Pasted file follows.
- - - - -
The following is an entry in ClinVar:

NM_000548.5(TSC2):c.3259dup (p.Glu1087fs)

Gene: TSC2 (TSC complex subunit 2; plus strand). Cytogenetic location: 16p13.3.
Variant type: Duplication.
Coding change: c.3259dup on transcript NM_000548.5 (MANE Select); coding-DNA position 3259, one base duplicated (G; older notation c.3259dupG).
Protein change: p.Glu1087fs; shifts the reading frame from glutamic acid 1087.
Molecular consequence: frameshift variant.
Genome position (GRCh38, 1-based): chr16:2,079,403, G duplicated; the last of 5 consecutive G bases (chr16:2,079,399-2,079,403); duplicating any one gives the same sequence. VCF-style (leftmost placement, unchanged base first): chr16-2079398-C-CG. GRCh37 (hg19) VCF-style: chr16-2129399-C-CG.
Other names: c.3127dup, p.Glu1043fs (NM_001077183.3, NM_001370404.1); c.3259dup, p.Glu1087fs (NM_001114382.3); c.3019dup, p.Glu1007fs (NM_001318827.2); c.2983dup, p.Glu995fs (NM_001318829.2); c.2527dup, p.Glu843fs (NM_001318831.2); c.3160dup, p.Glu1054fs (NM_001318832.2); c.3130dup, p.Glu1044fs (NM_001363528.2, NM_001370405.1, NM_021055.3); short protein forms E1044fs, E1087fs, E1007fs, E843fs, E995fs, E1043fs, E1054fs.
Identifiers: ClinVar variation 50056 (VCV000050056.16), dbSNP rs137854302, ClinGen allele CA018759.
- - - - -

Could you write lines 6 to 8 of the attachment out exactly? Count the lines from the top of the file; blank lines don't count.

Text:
Protein change: p.Glu1087fs; shifts the reading frame from glutamic acid 1087.
Molecular consequence: frameshift variant.
Genome position (GRCh38, 1-based): chr16:2,079,403, G duplicated; the last of 5 consecutive G bases (chr16:2,079,399-2,079,403); duplicating any one gives the same sequence. VCF-style (leftmost placement, unchanged base first): chr16-2079398-C-CG. GRCh37 (hg19) VCF-style: chr16-2129399-C-CG.